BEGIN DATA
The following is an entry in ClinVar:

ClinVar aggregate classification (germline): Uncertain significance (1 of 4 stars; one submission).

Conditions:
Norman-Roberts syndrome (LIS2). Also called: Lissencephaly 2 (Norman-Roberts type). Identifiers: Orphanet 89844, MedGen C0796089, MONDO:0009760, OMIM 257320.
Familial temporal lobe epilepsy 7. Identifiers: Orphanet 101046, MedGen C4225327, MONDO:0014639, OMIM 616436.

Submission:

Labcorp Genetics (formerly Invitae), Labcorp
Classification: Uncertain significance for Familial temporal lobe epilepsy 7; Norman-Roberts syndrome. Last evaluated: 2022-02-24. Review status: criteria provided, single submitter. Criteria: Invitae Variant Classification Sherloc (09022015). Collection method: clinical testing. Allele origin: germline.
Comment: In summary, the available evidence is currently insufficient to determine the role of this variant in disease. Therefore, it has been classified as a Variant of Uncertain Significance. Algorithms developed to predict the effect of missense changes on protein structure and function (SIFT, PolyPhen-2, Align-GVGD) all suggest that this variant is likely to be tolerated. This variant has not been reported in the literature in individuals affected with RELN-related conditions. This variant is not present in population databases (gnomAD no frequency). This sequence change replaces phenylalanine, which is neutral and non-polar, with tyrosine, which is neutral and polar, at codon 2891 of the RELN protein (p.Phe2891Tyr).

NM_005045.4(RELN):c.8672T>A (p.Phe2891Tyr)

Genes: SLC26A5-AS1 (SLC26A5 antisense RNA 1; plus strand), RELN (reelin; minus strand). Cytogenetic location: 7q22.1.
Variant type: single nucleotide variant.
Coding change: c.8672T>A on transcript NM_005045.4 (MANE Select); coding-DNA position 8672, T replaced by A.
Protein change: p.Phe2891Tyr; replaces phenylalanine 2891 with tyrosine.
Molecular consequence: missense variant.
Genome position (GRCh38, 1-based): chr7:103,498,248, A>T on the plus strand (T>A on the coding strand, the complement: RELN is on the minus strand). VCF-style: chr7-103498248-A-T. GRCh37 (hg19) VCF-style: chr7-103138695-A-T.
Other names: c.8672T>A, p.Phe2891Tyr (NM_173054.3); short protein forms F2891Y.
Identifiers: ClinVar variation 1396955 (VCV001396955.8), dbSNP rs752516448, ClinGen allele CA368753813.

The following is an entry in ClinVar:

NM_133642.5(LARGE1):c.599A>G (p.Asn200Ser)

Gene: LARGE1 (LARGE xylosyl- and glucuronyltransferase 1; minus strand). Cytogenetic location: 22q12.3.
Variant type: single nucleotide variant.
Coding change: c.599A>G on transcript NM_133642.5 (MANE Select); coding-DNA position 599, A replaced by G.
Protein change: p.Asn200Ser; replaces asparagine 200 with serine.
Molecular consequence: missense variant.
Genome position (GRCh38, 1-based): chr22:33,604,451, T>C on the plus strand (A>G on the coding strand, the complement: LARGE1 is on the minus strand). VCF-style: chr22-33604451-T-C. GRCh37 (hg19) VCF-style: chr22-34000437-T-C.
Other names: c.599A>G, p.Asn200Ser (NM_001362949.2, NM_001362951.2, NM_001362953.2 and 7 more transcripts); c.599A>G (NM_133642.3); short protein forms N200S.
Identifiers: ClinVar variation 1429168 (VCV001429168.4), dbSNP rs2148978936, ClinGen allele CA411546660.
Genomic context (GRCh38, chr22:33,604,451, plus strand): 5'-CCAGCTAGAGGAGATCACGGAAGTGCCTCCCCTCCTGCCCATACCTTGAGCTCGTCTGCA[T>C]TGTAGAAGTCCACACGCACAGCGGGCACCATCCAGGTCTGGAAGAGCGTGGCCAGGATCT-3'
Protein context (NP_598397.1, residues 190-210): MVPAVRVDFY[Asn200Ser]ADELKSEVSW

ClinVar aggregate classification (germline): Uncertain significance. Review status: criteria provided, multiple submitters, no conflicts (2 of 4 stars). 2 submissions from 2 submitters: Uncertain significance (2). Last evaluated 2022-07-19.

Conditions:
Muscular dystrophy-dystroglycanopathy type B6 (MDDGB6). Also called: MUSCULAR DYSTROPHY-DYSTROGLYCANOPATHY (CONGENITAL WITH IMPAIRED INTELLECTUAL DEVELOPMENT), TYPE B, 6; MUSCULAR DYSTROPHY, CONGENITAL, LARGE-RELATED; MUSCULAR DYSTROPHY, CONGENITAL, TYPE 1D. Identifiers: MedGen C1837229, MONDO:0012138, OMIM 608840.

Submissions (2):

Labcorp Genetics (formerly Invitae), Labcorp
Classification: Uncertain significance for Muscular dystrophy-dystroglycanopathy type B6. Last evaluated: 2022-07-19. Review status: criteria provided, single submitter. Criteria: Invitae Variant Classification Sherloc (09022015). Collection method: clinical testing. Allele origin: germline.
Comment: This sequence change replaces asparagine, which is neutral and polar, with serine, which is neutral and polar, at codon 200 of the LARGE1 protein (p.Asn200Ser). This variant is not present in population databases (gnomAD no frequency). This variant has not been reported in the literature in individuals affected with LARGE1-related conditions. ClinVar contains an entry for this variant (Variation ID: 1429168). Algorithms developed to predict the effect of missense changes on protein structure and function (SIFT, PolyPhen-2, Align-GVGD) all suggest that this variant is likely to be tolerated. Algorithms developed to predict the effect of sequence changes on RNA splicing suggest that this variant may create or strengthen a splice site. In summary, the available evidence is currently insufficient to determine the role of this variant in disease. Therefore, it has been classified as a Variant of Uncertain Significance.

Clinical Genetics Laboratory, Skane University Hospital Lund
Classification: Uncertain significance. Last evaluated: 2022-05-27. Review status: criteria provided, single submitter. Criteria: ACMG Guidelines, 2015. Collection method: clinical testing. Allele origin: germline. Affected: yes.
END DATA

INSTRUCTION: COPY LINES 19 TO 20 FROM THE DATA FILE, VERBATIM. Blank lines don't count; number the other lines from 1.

The following is an entry in ClinVar:

NM_133642.5(LARGE1):c.599A>G (p.Asn200Ser)